Fellows, Postdoctoral Researchers and Visiting Fellows
Our Research Community
The School of History, Anthropology, Philosophy and Politics is home to a vibrant postdoctoral community who play a key role in our research culture. Our fellows and postdoctoral researchers, working on externally funded research projects or who are in receipt of competitively awarded fellowships, are driving new agendas and innovation in research across the school. Please take a look at their profiles and the work our fellows and postdocs are conducting.
Profiles of some of our research community:
Dr Michele Crepaz is an Illuminate Fellow at Queen’s University Belfast with a focus on comparative politics and public policy. His areas of specialisation are Interest Group Politics and Transparency Research.
While the first focuses on the examination of interest organisations' influence on public policy, the second explores the way in which contemporary governments have opened to public scrutiny through open data and other tools. Michele is also an affiliated scholar at the Good Lobby.
Dr Clara Fischer works in the areas of social and political theory, feminist theory, and gender politics. She is a Vice-Chancellor Illuminate Fellow at the School of History, Anthropology, Philosophy and Politics at Queen’s University Belfast.
She has research interests in feminist-pragmatism, theories of emotion/affect, embodiment and shame, institutionalisation and containment, Irish feminisms, and gender and austerity. She has published widely in her interdisciplinary research area, including in journals such as Hypatia, Signs, and Feminist Review.
Her current research is on gender, emotion, and public policy, with a focus on “women and the politics of crisis.”
View full profile Dr Clara Fischer
Dr Hiroki Shin is a social and cultural historian of energy, transport and the environment, focusing on the nineteenth century to the present. He is a Vice-Chancellor Illuminate Fellow at the School of History, Anthropology, Philosophy and Politics at Queen’s University Belfast.
He is interested in the historical development of modern energy technology and the impact of energy-intensive societies on culture, everyday life and the natural environment in the Global South and North.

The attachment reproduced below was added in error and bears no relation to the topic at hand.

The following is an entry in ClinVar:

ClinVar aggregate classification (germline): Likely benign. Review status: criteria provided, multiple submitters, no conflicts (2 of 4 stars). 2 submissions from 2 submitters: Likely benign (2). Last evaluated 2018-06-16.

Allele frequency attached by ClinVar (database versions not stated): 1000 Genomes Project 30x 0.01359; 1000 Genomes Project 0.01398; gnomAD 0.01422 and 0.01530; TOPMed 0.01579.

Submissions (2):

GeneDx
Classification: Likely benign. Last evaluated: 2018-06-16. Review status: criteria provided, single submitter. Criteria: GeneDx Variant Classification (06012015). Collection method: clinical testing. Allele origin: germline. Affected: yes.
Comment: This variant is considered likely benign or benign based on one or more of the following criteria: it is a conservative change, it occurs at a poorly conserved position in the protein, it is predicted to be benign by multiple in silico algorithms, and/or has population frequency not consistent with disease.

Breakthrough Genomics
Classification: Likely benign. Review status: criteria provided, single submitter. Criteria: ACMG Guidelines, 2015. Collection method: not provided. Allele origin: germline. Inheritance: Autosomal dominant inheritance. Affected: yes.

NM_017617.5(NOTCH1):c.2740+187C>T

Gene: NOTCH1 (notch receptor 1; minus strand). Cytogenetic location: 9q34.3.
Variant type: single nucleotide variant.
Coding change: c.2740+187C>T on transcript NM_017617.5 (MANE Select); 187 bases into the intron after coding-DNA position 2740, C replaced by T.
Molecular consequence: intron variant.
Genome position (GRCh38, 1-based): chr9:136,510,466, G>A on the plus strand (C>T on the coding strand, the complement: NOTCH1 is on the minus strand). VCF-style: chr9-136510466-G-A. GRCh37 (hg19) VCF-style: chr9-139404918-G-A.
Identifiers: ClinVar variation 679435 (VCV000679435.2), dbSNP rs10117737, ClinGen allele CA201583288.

View full profile Dr Hiroki Shin
Dr Amjed Rasheed works on Middle East Politics and IR, the rise of China and the future of the world system, and the Global South narrative of world Order. He was the Hillary Rodham Clinton Fellow at the School of History, Anthropology, Philosophy, and Politics at Queen’s University Belfast in 2021-22.
"I cannot begin to express how influential and unforgettable my experience at HAPP-QUB was. The Hillary Clinton Fellowship provided me with the opportunity to work in a dynamic, independent setting where I was able to complete ongoing research projects and begin new ones. The fellowship was a fantastic experience and left me feeling of accomplishment and success... especially since it led me to my current lectureship position, a mission that would not have been feasible without the fellowship."
Previously, he worked as a visiting lecturer at Tübingen University at the Institute of Political Science and as a postdoctoral fellow at Durham University, School of Government and International Affairs.
Dr. Rasheed is the co-author of Islam, IS and the Fragmented State (Routledge, 2021), and co-editor of Syrian Crisis, Syrian Refugees (Palgrave MacMillan, 2020). Dr. Rasheed has published in the leading journals, such as Middle East Policy and International Spectator. He has been writing for The Guardian, Open Democracy, The Conversation, and Global Policy.
View all of our fellows and postdoc research community by clicking the link below
The School also runs a Visiting Fellowship initiative. Through this initiative, internationally recognized scholars are invited and funded to visit Queen’s for up to three months to collaborate with colleagues in the School on research matters of joint interest.
Dr Onni Hirvonen was a Visiting Fellow in the School during the spring of 2022. He is a Senior Researcher in social philosophy, based in the Department of Social Sciences and Philosophy at the University of Jyväskylä, Finland.
Dr Onni Hirvonen's main interests include Hegelian philosophy of recognition, critical social philosophy, and contemporary social ontology. Most recently he has worked and published on themes such as pandemics and democracy, social recognition of immigrants, arguments for workplace democracy, and a critical social ontology of private property.
At Queen’s, he collaborates with HAPP political theory and philosophy colleagues on theoretical openings for the democratization of our wider institutional world.
You can follow Dr Hirvonen’s work at: https://jyu.academia.edu/OnniHirvonen
Thomas M. Wilson, a Visiting Fellow in HAPP during the autumn semester of 2022/23, was a co-founder of QUB's Centre for International Borders Research (CIBR) in the 1990s and is currently Professor of Anthropology in Binghamton University of the State University of New York.
A past president of the Society for the Anthropology of Europe, he has conducted ethnographic field research in Ireland, the UK, Hungary, Canada and the United States. He is the author of Borders, Boundaries and Frontiers: Anthropological Insights (University of Toronto Press, 2023), editor of the encyclopaedia European Society and Culture (Bloomsbury, 2023), co-author, with another CIBR founder, Hastings Donnan, of The Anthropology of Ireland (Berg/Routledge, 2020 ) and Borders: Frontiers of Identity, Nation and State (Berg/Routledge, 2020 ), and co-editor of the Companion to Border Studies (Blackwell, 2012).
At Queen’s, he collaborates with HAPP politics and anthropology colleagues working on borders and identities.